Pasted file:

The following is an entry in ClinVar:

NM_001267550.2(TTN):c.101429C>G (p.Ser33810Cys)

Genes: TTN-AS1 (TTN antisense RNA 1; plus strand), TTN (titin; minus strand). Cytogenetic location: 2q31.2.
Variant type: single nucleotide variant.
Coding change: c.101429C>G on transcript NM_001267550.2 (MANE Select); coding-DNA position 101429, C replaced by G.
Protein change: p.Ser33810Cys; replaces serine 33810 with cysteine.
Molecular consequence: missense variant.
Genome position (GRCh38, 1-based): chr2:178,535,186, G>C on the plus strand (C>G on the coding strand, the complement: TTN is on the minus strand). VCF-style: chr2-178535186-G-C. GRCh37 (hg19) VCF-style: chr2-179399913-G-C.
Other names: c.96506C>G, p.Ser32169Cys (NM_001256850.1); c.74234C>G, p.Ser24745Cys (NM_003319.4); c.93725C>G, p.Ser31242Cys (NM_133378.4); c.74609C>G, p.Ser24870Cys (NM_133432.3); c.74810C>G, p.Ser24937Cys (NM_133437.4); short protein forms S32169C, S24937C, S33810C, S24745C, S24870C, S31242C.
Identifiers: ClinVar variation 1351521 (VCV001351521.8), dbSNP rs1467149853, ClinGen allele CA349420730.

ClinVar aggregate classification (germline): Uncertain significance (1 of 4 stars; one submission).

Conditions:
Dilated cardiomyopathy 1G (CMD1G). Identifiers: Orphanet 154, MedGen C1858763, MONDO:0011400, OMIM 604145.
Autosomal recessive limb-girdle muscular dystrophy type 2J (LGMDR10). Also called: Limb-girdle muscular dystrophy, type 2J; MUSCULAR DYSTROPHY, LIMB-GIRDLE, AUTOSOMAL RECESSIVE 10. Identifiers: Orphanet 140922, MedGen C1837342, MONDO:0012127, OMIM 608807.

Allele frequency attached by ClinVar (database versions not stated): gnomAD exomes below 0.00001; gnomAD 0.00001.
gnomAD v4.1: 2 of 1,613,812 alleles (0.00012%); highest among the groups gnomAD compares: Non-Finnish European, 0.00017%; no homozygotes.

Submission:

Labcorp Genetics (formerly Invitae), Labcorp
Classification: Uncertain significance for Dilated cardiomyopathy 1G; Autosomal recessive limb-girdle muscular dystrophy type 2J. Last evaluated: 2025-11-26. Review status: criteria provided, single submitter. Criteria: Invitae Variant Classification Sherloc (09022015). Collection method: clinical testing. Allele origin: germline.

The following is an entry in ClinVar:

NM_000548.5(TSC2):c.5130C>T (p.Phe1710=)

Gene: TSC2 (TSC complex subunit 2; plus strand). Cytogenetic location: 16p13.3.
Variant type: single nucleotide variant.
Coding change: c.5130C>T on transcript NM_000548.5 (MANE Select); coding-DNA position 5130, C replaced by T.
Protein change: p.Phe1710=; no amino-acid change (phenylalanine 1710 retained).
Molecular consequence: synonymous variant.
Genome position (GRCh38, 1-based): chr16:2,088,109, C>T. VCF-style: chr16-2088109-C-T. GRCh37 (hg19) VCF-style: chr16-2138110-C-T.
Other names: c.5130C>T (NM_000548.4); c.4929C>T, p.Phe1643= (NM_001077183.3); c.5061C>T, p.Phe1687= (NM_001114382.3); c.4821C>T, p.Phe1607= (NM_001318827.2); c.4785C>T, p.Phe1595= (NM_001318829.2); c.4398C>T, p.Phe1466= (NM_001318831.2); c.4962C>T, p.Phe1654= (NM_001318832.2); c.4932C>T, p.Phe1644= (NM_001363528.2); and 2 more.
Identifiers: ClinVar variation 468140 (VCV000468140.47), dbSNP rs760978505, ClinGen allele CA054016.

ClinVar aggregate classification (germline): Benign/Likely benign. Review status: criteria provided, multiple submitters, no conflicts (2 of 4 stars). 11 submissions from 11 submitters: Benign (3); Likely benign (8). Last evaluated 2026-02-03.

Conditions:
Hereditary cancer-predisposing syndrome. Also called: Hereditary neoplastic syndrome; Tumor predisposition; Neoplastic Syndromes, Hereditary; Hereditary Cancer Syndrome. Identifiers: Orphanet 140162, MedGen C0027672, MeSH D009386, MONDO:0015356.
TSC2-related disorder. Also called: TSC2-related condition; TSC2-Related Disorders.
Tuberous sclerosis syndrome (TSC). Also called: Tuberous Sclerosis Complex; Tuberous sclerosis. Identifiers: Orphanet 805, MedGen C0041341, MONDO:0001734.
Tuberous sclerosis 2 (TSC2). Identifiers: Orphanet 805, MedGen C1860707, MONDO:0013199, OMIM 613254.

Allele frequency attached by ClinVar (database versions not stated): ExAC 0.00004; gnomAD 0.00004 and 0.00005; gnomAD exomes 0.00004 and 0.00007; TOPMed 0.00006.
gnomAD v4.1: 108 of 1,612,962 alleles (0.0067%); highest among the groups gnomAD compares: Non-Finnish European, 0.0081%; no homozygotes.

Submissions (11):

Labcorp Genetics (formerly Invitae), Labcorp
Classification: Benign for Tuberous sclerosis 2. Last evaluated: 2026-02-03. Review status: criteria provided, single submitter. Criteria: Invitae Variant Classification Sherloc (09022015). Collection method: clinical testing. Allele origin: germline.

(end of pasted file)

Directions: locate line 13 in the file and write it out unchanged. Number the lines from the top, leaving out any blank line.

Dilated cardiomyopathy 1G (CMD1G). Identifiers: Orphanet 154, MedGen C1858763, MONDO:0011400, OMIM 604145.